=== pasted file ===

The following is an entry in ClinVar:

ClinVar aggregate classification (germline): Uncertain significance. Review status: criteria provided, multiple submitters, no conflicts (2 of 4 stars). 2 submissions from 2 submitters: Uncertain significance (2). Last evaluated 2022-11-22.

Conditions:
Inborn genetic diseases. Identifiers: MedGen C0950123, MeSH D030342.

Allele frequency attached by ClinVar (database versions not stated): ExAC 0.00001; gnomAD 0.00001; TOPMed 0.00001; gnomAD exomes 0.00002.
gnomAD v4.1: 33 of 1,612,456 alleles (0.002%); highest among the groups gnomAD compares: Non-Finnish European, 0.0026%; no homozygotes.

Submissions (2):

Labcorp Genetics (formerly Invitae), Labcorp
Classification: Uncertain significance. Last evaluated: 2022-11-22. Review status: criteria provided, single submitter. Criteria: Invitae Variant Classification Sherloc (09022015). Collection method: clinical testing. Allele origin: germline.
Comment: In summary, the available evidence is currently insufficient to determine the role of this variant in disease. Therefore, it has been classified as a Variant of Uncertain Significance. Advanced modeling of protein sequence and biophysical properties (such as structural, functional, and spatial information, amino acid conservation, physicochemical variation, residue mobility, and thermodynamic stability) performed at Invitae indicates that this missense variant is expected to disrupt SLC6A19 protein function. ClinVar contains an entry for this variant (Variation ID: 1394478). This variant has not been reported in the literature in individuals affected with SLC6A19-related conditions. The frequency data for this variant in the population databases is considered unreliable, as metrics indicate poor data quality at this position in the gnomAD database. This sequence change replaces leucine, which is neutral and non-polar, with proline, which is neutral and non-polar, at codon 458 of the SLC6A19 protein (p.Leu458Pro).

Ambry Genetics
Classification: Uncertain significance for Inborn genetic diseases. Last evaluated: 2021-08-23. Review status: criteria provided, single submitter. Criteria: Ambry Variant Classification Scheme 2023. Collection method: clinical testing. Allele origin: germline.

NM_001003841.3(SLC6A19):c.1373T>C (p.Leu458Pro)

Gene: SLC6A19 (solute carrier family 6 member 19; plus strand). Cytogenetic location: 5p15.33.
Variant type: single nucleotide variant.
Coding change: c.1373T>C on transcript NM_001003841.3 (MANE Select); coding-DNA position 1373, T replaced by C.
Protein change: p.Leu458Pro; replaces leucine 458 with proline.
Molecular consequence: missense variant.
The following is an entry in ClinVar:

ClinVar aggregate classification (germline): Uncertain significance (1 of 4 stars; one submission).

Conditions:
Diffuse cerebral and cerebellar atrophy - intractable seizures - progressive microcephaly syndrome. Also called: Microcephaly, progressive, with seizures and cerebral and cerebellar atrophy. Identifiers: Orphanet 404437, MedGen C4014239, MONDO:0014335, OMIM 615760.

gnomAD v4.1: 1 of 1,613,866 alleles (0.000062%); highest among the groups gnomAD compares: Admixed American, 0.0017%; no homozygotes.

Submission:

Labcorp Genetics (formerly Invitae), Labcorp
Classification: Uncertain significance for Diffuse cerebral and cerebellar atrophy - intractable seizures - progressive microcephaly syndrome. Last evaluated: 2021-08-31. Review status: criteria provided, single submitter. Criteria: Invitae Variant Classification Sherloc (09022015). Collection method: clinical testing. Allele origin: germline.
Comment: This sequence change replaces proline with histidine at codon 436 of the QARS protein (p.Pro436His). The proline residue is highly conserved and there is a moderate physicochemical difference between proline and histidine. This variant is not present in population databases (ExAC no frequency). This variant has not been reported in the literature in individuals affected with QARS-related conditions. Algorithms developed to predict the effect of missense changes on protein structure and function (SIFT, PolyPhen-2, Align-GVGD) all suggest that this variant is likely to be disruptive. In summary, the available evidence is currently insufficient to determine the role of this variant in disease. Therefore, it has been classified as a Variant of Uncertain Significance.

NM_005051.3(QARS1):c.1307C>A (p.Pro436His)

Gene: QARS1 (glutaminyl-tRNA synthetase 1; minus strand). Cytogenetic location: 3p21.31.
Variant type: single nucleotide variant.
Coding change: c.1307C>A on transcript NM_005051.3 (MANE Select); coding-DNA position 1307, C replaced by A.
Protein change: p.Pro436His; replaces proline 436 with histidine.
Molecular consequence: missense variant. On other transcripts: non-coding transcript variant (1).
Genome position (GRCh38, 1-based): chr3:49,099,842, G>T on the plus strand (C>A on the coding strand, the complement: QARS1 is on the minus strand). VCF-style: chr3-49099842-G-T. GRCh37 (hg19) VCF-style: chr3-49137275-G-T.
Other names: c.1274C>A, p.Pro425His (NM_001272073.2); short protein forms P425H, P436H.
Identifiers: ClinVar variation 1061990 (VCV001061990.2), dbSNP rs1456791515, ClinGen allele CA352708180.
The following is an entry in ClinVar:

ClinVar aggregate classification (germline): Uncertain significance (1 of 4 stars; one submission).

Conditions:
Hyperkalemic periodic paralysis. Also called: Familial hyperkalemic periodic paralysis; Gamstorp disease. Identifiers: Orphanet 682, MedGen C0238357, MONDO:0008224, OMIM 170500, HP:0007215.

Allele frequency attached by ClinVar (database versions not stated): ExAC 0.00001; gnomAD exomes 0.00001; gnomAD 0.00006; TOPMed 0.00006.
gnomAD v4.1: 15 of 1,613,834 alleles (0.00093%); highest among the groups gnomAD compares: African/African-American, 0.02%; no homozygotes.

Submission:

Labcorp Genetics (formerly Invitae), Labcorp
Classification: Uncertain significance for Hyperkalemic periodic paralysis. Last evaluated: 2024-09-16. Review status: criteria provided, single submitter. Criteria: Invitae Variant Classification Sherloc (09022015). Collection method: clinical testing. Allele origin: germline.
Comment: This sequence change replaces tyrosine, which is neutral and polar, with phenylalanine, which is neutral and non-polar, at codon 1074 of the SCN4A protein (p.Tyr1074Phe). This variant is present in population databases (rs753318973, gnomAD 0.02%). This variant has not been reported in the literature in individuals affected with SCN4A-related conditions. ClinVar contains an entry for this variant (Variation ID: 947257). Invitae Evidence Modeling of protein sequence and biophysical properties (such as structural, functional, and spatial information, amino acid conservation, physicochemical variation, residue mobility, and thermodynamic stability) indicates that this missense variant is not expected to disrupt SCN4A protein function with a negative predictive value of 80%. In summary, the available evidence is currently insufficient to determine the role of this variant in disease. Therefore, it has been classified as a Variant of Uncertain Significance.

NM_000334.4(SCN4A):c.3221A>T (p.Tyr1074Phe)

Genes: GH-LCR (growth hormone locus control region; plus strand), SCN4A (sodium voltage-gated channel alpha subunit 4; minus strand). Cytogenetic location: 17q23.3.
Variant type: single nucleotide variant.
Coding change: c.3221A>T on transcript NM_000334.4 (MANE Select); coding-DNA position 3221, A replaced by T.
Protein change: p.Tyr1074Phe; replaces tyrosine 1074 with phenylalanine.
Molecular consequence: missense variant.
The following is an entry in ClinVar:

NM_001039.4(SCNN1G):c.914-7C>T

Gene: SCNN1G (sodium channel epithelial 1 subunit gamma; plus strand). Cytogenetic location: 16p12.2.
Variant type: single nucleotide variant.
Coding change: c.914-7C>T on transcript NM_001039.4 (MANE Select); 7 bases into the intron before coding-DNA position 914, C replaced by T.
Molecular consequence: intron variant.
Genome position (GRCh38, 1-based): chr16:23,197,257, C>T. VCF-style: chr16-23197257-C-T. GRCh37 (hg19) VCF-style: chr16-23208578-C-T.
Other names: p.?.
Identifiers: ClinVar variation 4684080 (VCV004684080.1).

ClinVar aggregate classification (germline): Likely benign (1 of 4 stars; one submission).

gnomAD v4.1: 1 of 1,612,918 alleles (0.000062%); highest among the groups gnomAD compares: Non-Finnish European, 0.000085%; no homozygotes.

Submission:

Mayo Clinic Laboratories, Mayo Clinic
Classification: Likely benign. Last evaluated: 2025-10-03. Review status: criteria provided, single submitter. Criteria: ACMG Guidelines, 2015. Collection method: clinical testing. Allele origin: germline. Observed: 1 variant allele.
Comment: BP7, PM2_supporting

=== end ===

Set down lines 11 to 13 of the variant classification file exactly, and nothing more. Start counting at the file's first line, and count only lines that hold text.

Ambry Genetics
Classification: Uncertain significance for Inborn genetic diseases. Last evaluated: 2021-08-23. Review status: criteria provided, single submitter. Criteria: Ambry Variant Classification Scheme 2023. Collection method: clinical testing. Allele origin: germline.

NM_001003841.3(SLC6A19):c.1373T>C (p.Leu458Pro)